As the possibility of a boxing match between Floyd Mayweather and Manny Pacquiao gains traction, the issue of focus will become an important intangible.
The Mayweathers have their own family thing going what with Roger, Floyd Sr., Jeff, Floyd Jr., and mother Deborah Sinclair. For all their perceived dysfunctionalities, the clan appears to be relatively tranquil and is solidly fortified around the common interest of boxing with few other distractions. They have their own entourage but it is a close and loyal one that is seemingly kept in visual and fiscal check. Floyd Junior lives comfortably in the same city in which he works, trains in his own gym, and is protected at all times.
But if the Mayweathers have boxing running through their blood lines, the Pacquiaos may have far too many other things, including politics, streaming through theirs. If the Mayweather’s are lineal, the Pacquiao’s are anything but.
“Bobby’s [boxing] style is similar to his more successful big brother. For those of you who have never seen him fight, imagine Manny but with less speed, less power, less ability, and no killer left hook. What you get is Bobby Pacquiao.”—Jake Shaw (2008)
The free-swinging southpaw younger brother of Manny, Alberto Dapidran “Bobby” Pacquiao (alias the “The Sniper”) had his ups and downs during a career in which he went 31-15-3 between 1997 and 2008. Undoubtedly, Bobby will forever be remembered as “that other Pacquiao.”When he was good he was very good and when he was bad he was very bad. He did come to fight fair or foul. But in the end he lived up to his less-than-glorious reputation of someone who was too capable of blowing winnable bouts. However, before any tears are shed, it should be noted that Bobby was elected as councilor of the Labangal district in General Santos City.
“[Manny] Pacquiao’s rise to prominence has been largely marked by the worst in traditional politics. In the company of patrons, warlords and hangers-on, he took the trail blazed by those who invoke popularity as the sole qualification for public office.”— Philippine Daily Inquirer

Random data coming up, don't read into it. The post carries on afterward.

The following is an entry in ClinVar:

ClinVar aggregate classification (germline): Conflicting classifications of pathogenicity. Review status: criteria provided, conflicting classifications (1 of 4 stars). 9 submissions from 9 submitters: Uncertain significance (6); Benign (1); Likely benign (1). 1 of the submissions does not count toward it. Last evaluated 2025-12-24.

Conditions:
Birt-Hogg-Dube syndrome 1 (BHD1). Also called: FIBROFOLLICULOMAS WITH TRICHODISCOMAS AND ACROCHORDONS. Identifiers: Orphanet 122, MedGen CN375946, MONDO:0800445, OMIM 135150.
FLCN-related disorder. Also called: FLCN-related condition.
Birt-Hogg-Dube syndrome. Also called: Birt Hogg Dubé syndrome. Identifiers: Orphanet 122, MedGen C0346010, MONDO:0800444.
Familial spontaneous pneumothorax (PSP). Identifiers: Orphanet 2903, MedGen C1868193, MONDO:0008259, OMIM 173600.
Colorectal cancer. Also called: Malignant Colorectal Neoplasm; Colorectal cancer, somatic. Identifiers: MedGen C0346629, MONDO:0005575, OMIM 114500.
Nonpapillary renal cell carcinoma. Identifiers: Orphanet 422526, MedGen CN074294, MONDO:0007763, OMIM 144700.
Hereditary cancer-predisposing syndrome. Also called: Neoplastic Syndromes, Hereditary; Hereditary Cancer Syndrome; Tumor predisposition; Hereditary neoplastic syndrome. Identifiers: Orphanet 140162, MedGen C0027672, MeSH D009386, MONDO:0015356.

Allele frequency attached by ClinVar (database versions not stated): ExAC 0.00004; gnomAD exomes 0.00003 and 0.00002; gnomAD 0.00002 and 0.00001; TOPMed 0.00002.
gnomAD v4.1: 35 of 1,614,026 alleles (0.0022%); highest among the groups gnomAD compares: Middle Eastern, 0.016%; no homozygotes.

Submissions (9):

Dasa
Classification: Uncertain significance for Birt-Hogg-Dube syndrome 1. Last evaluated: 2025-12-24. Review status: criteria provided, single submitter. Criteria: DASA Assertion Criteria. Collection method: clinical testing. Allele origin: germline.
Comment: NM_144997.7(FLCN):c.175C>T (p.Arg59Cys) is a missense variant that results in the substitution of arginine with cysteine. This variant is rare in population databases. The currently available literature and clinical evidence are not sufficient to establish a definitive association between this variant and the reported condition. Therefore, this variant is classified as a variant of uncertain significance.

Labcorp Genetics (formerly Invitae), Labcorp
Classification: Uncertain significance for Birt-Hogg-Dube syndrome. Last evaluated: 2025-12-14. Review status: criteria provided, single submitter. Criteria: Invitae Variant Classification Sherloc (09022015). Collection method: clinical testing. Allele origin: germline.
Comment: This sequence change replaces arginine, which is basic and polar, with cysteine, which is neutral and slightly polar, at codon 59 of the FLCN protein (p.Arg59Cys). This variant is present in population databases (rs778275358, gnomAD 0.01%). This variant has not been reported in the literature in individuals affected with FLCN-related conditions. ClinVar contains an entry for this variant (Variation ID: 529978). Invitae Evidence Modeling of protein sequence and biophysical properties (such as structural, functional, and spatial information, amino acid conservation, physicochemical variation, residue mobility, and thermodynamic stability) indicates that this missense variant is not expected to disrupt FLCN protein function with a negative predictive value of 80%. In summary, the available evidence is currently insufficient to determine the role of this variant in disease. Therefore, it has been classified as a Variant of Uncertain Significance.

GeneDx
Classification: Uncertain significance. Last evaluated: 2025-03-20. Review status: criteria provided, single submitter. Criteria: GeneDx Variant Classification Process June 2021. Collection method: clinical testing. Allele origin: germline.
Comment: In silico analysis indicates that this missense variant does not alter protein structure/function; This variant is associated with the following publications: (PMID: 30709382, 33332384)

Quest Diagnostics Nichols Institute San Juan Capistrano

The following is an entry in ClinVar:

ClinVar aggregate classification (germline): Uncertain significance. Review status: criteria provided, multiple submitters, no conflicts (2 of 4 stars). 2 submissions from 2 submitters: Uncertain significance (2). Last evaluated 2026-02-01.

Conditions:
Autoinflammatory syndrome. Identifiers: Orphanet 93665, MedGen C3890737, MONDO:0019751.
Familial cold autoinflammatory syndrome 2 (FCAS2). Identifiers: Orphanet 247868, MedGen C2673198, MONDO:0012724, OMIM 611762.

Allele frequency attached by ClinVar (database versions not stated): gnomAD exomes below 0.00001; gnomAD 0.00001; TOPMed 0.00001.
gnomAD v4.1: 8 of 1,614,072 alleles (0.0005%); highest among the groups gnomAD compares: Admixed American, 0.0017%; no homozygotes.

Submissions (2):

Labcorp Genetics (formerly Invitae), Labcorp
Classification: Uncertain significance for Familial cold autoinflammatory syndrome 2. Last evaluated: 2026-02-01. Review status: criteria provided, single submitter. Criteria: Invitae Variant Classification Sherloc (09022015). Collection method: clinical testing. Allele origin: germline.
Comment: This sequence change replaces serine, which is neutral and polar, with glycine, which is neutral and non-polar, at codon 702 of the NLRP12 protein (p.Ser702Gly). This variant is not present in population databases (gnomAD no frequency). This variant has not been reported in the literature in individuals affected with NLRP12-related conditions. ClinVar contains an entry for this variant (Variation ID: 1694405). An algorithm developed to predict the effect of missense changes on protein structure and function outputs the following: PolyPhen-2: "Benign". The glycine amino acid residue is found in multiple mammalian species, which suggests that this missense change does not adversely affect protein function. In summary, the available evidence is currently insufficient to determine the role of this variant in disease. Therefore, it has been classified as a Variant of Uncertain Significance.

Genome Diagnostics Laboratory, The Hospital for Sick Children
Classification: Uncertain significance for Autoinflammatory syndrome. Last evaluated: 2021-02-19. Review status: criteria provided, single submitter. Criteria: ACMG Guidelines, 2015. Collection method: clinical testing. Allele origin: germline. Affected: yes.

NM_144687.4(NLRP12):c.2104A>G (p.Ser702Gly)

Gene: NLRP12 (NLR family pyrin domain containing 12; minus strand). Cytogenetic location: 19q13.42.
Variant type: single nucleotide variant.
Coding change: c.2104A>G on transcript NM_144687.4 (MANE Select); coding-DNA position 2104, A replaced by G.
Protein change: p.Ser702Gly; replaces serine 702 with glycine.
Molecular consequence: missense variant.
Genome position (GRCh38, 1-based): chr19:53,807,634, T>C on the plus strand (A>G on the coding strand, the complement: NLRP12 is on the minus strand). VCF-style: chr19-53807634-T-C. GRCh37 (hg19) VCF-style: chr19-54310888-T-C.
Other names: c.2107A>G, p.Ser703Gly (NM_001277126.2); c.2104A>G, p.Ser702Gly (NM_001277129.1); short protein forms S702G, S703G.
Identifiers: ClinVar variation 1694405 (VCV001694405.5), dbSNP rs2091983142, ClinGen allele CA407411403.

The fact remains, however, that a Pacquiao family’s political dynasty in the Philippines has now emerged. Not only did Bobby win, but Bobby’s wife Lorelei was re-elected as chairman of the same district and another Pacquiao brother, Rogelio Pacquiao, was reelected as chairman of Apopong district. Of course, Manny Pacquiao is a congressman and his wife Jinkee is vice-governor of the Sarangani Province. Brother Rogelio Pacquiao is not new to barangay politics. He ran for congressman of South Cotabato in May 2013 but lost.
As for PacMom Dionesia Dapidran-Pacquiao (a celebrity in her own right), “after repeated denials, the 65-year-old mother of Manny Pacquiao finally admitted, that she is in a loving relationship with a man 25 years her junior, whom she identified only as Michael (later identified as Michael Yamson) who quashed rumors he is after her money. “Don’t worry, I’m going to announce to the whole world once I decide to get married again,” says the 65 year old Dionesia (AKA “Nanay Dionisia”) who was last seen blessing everybody in sight at her son’s recent slaughter of Chris Algieri in Macau.
Manny and his priorities
Manny seems to have left his wild ways behind him and has refocused on boxing and religion, but other pursuits continue to threaten the refocus.
“First, I praise God for giving me and my wife the courage and patience to overcome the problem brought about by the tax case. Second, I thank and I praise the Supreme Court for living up to its role as bulwark of justice and guardian of laws in this country,”— Manny Pacquiao
“He and his wife [Jinkee] are happier than ever. He doesn’t party any more, doesn’t drink anymore. He’s a clean liver, doesn’t fuck around with girls no more. And his wife is very happy about that. He’s a better family man. So there’s a lot of good that goes with it. He was a pretty wild guy, had the world by the balls. Everything was available.”— Freddie Roach
But as writer Mong Palatino asserts in the Diplomat (October 30, 2014),
“…Pacquiao should review his priorities. He is still a living hero to millions of Filipinos and fans around the world but he should question the wisdom of carrying too many identities and responsibilities. Pacquiao is not obliged to do everything his advisers and business consultants wanted him to accomplish. Right now …his constituents also expect him to fulfill his duties as public servant.”
Sports writer Jude Roque is more direct and states, “After pursuing careers as politician, [actor], TV host, recording artist and pastor among others, this new [basketball coach] ambition of his is just absolutely ridiculous. For him to play in the PBA is surely preposterous. For him to coach in the PBA is just as ludicrous. And for him to do both? [ It’s] outrageous!”
As for an entourage, Manny problem is that he is “generous to a fault” and that translates to a humongous, energy–draining bunch of leeches and hanger-ons. More importantly, It can also translate to dwindling assets. Says controversial Mike Koncz , “the downfall of Manny Pacquiao, if there is one, will be his kindness and generosity… at some point, I fear that’s going to catch up to him.”
Hopefully, Jinkee will help keep her husband’s squandering proclivities in check, but if she can’t maybe they can maintain their political careers—and maybe that’s why he has so many other interests.
How do you spell F-A-L-L-B-A-C-K?